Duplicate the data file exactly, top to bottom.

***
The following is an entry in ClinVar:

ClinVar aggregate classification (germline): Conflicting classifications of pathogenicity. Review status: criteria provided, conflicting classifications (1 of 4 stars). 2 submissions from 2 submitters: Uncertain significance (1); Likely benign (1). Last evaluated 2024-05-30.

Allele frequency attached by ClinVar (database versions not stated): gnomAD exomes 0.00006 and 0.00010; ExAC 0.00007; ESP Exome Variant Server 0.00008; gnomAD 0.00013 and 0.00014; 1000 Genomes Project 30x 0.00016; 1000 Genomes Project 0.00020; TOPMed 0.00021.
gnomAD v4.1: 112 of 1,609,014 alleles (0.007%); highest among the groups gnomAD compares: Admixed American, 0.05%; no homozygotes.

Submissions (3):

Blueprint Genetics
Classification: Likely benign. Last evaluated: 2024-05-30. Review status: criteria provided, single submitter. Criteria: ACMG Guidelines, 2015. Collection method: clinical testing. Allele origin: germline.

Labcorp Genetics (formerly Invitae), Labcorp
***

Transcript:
The following is an entry in ClinVar:

ClinVar aggregate classification (germline): Conflicting classifications of pathogenicity. Review status: criteria provided, conflicting classifications (1 of 4 stars). 2 submissions from 2 submitters: Uncertain significance (1); Likely benign (1). Last evaluated 2024-05-30.

Allele frequency attached by ClinVar (database versions not stated): gnomAD exomes 0.00006 and 0.00010; ExAC 0.00007; ESP Exome Variant Server 0.00008; gnomAD 0.00013 and 0.00014; 1000 Genomes Project 30x 0.00016; 1000 Genomes Project 0.00020; TOPMed 0.00021.
gnomAD v4.1: 112 of 1,609,014 alleles (0.007%); highest among the groups gnomAD compares: Admixed American, 0.05%; no homozygotes.

Submissions (3):

Blueprint Genetics
Classification: Likely benign. Last evaluated: 2024-05-30. Review status: criteria provided, single submitter. Criteria: ACMG Guidelines, 2015. Collection method: clinical testing. Allele origin: germline.

Labcorp Genetics (formerly Invitae), Labcorp